Skip to content

Contact sales

By filling out this form and clicking submit, you acknowledge our privacy policy.

Building Dual-Axis Combination Charts in Tableau

Dual-axis charts in Tableau are very useful when we want to understand the relationship between two or more continuous variables in one view.

Dec 5, 2019 • 3 Minute Read


In business intelligence and visualization, reports are often presented in a dual-axis format, in which two independent axes are layered on top of each other. Dual-axis charts are very useful when we want to compare or try to understand the relationship between two or more continuous variables in a limited space and in one view. As an example, if we want to see revenues and profits against a category, such as region, we can use a dual-axis chart.

In this guide, you will learn how to build a dual-axis chart in Tableau.


The data to make a dual-axis chart should consist of two continuous measures against a categorical value. In this guide, we’ll be using data containing the population and ownership of dogs and cats broken down by state from the American Veterinary Medical Association. The goal is to visualize the two continuous measures, cat population and dog population, against the dimension location.


Dual-axis charts can be constructed in Tableau using the following steps:

  1. Pull the Location category onto the Columns shelf.


  1. We’ll then drag the cat population variable into the Rows shelf.

  2. The next step is to drag and drop the second continuous measure into the Rows shelf, next to the cat population. In this example, we will consider the dog population the secondary measure. We now have created the dual axis, but with different scales. At this point, we need to synchronize the two axes, which can be done by right clicking on the dog population axis and selecting the option Synchronize Axis. By default, the Marks shelf is set to automatic, which is a circle in the given example.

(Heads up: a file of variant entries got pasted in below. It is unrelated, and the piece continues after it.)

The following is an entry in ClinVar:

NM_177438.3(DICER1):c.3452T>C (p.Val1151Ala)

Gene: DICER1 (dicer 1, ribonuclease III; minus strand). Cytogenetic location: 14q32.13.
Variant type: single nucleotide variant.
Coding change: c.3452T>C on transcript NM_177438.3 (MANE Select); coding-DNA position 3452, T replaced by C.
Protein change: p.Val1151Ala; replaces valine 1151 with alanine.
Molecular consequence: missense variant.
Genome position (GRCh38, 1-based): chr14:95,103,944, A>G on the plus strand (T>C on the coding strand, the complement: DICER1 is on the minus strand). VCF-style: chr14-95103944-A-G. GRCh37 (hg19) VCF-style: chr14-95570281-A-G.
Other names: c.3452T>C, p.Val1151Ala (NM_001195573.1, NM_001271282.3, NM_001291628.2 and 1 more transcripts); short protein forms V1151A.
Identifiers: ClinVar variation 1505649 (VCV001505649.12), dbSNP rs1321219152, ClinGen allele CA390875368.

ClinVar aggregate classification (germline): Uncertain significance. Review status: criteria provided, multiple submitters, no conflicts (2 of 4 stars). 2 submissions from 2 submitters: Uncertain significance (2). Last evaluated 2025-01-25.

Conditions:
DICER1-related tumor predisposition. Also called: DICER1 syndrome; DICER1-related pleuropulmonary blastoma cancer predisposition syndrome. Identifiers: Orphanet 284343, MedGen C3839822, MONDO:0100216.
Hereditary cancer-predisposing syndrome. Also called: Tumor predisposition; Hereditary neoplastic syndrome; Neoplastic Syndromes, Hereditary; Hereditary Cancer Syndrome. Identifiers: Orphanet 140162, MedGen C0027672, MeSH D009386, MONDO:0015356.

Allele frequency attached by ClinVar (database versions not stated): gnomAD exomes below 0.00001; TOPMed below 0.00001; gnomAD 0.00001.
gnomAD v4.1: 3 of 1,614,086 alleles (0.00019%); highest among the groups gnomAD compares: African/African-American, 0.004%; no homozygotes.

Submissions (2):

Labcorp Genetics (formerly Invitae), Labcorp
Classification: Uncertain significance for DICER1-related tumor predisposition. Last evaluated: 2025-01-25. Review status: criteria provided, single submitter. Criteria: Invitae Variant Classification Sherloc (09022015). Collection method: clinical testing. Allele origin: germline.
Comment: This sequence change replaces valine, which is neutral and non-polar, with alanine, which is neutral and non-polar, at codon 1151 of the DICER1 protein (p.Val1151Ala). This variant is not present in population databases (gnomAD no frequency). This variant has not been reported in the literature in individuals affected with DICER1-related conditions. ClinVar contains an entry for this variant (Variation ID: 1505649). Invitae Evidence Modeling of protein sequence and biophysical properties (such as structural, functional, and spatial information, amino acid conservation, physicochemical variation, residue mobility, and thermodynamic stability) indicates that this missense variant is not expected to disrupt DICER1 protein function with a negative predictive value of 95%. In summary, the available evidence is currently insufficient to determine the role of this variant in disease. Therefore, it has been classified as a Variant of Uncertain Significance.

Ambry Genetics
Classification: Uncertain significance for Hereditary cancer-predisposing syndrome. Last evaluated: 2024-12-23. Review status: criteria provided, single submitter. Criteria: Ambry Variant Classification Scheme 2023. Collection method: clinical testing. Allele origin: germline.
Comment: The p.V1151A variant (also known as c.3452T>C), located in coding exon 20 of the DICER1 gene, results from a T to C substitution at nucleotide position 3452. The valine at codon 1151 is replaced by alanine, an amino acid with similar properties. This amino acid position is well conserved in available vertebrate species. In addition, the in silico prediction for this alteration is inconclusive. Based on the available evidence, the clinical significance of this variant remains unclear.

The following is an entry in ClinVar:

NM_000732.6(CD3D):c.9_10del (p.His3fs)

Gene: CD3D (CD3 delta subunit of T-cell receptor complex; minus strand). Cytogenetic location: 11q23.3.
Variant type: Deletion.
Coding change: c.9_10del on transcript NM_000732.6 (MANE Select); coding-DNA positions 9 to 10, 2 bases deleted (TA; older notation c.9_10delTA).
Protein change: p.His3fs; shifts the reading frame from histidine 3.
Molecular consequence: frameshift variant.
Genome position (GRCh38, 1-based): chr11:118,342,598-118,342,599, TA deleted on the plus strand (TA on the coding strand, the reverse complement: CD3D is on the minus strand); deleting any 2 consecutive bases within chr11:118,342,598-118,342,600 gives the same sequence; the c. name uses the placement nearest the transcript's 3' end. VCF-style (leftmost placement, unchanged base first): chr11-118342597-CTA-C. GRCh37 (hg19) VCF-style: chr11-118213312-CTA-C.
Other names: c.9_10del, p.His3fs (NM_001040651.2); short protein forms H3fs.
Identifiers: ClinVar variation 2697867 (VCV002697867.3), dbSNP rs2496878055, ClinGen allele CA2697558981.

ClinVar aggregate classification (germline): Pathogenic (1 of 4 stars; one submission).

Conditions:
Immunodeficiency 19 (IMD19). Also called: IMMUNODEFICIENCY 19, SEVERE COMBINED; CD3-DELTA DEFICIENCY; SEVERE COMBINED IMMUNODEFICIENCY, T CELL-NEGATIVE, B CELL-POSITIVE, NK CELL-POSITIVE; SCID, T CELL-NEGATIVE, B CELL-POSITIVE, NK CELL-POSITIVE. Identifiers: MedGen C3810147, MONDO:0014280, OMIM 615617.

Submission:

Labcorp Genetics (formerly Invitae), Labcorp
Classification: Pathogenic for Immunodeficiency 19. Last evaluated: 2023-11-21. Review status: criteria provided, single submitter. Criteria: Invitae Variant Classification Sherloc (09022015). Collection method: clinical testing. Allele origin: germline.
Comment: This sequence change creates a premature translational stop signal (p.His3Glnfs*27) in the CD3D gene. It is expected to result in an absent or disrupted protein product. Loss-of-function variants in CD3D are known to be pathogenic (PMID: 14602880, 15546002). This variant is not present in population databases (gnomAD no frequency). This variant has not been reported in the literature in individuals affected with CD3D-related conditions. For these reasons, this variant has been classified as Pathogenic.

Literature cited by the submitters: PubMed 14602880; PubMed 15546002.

1. On the Marks card, we’ll have the option to format the two measures separately. To do this, we will go to the Marks shelf and change the primary measure shape to a bar.

There are 3 ways to change the mark type.

a. By changing the mark type in the mark shelf and selecting shape as bar, circle etc. b. By right clicking on the measure field and selecting mark type as bar, circle, shapes, etc. c. By right clicking on the axis and selecting the mark type as bar, circle, shapes, etc.

  1. The colors for the mark type can be changed through the Color option in the marks card. With this, our dual-axis chart is complete.


The chart above compares the cat population (represented by the bar chart), and the dog population (represented by the line chart).
The dual axes make the comparison much easier as the cat and dog populations are depicted in just one chart against the dimension of location. For example, it is easy to infer form the chart that the ratio of cats to dogs is higher in Florida than in Georgia, where there are more dogs than cats.


In this guide, you learned about building a dual-axis chart in Tableau. Such charts are extremely powerful and recommended for people who have good data interpretation and visualization skills. There are many other charts in Tableau for graphical representation that also use dual axes, such as donut charts, lollipop charts, and bar-in-bar Charts.